One anonymous woman phrased it as the pandemic “forced me to think about who I am when no one's watching."
The pandemic forced countless businesses to shutter their doors for the last time - including nearly every remaining lesbian bar in the country.
HRC’s Queer to Stay initiative helps preserve LGBTQ+ businesses, including Herz - the last lesbian bar in Alabama. Founded towards the beginning of the pandemic, Queer to Stay aims to support, uplift and preserve businesses that serve the LGBTQ+ community, with a focus on LGBTQ+ people of color, women and the transgender community.
On June 3, 2021, The lesbian Bar Project released a 20-minute documentary about the struggles and importance of these last lesbian bars through the eyes of owners, patrons, and their communities.
In June 2021, the U.S. State Department announced that it allow non-binary Americans to obtain a passport that accurately reflects their gender identity and ease the process for trans and other Americans in updating gender markers, including no longer requiring anything from a physician before the marker is changed.
On June 25, 2021 - five years and thirteen days after the Pulse nightclub shooting that claimed the lives of 49 people, most of them young, LGBTQ+ and Latinx - President Biden signed a law that turned Pulse nightclub into a national memorial. He noted: "A place of acceptance and joy became a place of unspeakable pain and loss. We'll never fully recover, but we'll remember."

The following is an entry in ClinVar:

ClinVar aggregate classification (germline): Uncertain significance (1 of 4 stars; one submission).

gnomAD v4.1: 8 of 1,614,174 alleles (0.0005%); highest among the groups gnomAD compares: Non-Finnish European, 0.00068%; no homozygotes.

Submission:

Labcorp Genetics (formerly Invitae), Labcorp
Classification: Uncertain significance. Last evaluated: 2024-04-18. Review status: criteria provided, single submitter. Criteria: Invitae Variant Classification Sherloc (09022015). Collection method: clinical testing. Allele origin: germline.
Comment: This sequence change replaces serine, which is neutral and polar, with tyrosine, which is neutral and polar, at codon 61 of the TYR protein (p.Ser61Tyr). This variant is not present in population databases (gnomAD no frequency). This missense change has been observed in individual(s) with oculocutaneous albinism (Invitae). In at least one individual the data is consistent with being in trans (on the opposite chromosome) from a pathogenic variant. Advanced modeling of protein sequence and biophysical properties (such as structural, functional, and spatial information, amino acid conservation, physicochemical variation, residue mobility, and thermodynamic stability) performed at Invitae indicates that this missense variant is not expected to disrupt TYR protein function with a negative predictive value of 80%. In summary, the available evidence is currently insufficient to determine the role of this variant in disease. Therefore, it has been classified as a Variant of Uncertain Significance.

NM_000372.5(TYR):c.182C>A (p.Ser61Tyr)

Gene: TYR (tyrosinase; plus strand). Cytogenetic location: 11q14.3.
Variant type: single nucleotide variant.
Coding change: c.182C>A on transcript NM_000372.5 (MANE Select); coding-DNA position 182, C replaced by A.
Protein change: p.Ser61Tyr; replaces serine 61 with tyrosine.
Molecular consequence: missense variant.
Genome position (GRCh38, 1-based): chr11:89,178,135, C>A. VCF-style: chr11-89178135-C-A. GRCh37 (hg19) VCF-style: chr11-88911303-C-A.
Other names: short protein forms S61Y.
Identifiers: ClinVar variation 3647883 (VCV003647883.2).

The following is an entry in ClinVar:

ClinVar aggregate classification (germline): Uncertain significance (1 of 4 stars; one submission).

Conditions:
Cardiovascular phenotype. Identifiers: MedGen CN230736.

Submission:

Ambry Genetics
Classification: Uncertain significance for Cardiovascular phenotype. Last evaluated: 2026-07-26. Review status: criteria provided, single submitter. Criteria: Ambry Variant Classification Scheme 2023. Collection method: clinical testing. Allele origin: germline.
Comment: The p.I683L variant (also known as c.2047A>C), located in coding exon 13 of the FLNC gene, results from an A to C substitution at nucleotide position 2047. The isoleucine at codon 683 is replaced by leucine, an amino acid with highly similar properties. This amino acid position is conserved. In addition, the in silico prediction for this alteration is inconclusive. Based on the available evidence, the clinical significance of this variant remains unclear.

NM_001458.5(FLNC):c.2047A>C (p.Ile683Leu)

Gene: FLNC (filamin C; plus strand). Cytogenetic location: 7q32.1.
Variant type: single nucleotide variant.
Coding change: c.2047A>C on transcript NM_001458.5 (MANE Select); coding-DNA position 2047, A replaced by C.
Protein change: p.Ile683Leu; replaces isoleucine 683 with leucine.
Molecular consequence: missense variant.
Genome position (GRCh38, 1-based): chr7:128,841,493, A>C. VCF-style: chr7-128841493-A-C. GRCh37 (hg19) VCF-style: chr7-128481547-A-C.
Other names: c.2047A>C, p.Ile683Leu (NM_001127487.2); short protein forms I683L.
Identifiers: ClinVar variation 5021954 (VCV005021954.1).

He hopes the memorial will become a "monument to the loss that occurred" and "an absolute determination that we're going to deal with this every single solitary day, and make sure that we're not in a position to see this happen again."
Shows such as Danger & Eggs, Steven Universe, She-Ra and the Princesses of Power and many other animated series made for kids are overtly placing LGBTQ+ characters as main characters rather than relegating them to background characters or coding them as LGBTQ+ without ever explicitly stating whether the characters were or not.
Which brings us to our final LGBTQ+ story that emerged during the pandemic:
The Trevor Project released a study that found as much as 26% of the LGBTQ+ youth population (ages 13-24) identifies an non-binary, while another 20% of LGBTQ+ youth are questioning if they are nonbinary or transgender.
The same study found that 33% of non-binary LGBTQ+ youth used they/them pronouns. One of the participants noted that: “It makes me extremely happy when people respect and use my correct pronouns, and I could literally happy cry.”
Compliments not associated with the gender they were assigned at birth, acceptance and affirming relationships with family, friends and teachers were all cited as “source of affirmation and happiness for non-binary youth.”
The study also revealed that having people who respect their pronouns greatly reduces the rate of suicide attempts among non-binary LGBTQ+ youth: Those who didn’t have anyone who respected their pronouns were found to be over 2.5 times more likely to attempt suicide than those whose pronouns were respected by “all or most” of the people they know.
These stories are our current events - but one day they’ll be our history. It is crucial we recognize the weight and impact of each one so that future generations understand why these stories matter.